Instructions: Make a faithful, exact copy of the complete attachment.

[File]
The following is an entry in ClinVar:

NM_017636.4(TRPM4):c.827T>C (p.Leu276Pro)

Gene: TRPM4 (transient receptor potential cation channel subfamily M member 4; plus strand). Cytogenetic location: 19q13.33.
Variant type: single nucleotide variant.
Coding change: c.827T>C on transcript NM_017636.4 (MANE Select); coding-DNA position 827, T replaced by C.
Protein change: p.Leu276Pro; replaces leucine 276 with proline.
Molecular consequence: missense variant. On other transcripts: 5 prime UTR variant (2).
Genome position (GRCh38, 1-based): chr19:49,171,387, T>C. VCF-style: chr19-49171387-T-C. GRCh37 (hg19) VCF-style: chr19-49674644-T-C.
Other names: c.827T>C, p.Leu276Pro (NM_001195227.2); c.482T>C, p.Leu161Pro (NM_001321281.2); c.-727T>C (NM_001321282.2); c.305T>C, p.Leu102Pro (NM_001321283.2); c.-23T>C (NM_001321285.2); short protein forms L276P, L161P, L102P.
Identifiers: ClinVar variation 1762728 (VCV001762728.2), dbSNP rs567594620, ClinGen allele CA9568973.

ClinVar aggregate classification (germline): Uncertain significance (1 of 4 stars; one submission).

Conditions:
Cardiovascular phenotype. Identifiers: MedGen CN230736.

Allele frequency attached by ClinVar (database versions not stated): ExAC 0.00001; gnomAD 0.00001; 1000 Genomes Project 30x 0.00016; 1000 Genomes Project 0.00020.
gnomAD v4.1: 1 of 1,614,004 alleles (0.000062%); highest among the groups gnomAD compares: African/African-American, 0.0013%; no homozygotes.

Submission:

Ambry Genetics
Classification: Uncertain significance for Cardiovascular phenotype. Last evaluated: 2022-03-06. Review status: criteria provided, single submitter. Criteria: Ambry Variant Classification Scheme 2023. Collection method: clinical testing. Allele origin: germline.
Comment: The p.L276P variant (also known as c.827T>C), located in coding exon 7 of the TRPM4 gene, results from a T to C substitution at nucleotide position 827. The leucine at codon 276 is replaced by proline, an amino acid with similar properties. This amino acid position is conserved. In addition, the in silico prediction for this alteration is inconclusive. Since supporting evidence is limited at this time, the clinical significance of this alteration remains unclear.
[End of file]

The following is an entry in ClinVar:

NM_017636.4(TRPM4):c.827T>C (p.Leu276Pro)

Gene: TRPM4 (transient receptor potential cation channel subfamily M member 4; plus strand). Cytogenetic location: 19q13.33.
Variant type: single nucleotide variant.
Coding change: c.827T>C on transcript NM_017636.4 (MANE Select); coding-DNA position 827, T replaced by C.
Protein change: p.Leu276Pro; replaces leucine 276 with proline.
Molecular consequence: missense variant. On other transcripts: 5 prime UTR variant (2).
Genome position (GRCh38, 1-based): chr19:49,171,387, T>C. VCF-style: chr19-49171387-T-C. GRCh37 (hg19) VCF-style: chr19-49674644-T-C.
Other names: c.827T>C, p.Leu276Pro (NM_001195227.2); c.482T>C, p.Leu161Pro (NM_001321281.2); c.-727T>C (NM_001321282.2); c.305T>C, p.Leu102Pro (NM_001321283.2); c.-23T>C (NM_001321285.2); short protein forms L276P, L161P, L102P.
Identifiers: ClinVar variation 1762728 (VCV001762728.2), dbSNP rs567594620, ClinGen allele CA9568973.

ClinVar aggregate classification (germline): Uncertain significance (1 of 4 stars; one submission).

Conditions:
Cardiovascular phenotype. Identifiers: MedGen CN230736.

Allele frequency attached by ClinVar (database versions not stated): ExAC 0.00001; gnomAD 0.00001; 1000 Genomes Project 30x 0.00016; 1000 Genomes Project 0.00020.
gnomAD v4.1: 1 of 1,614,004 alleles (0.000062%); highest among the groups gnomAD compares: African/African-American, 0.0013%; no homozygotes.

Submission:

Ambry Genetics
Classification: Uncertain significance for Cardiovascular phenotype. Last evaluated: 2022-03-06. Review status: criteria provided, single submitter. Criteria: Ambry Variant Classification Scheme 2023. Collection method: clinical testing. Allele origin: germline.
Comment: The p.L276P variant (also known as c.827T>C), located in coding exon 7 of the TRPM4 gene, results from a T to C substitution at nucleotide position 827. The leucine at codon 276 is replaced by proline, an amino acid with similar properties. This amino acid position is conserved. In addition, the in silico prediction for this alteration is inconclusive. Since supporting evidence is limited at this time, the clinical significance of this alteration remains unclear.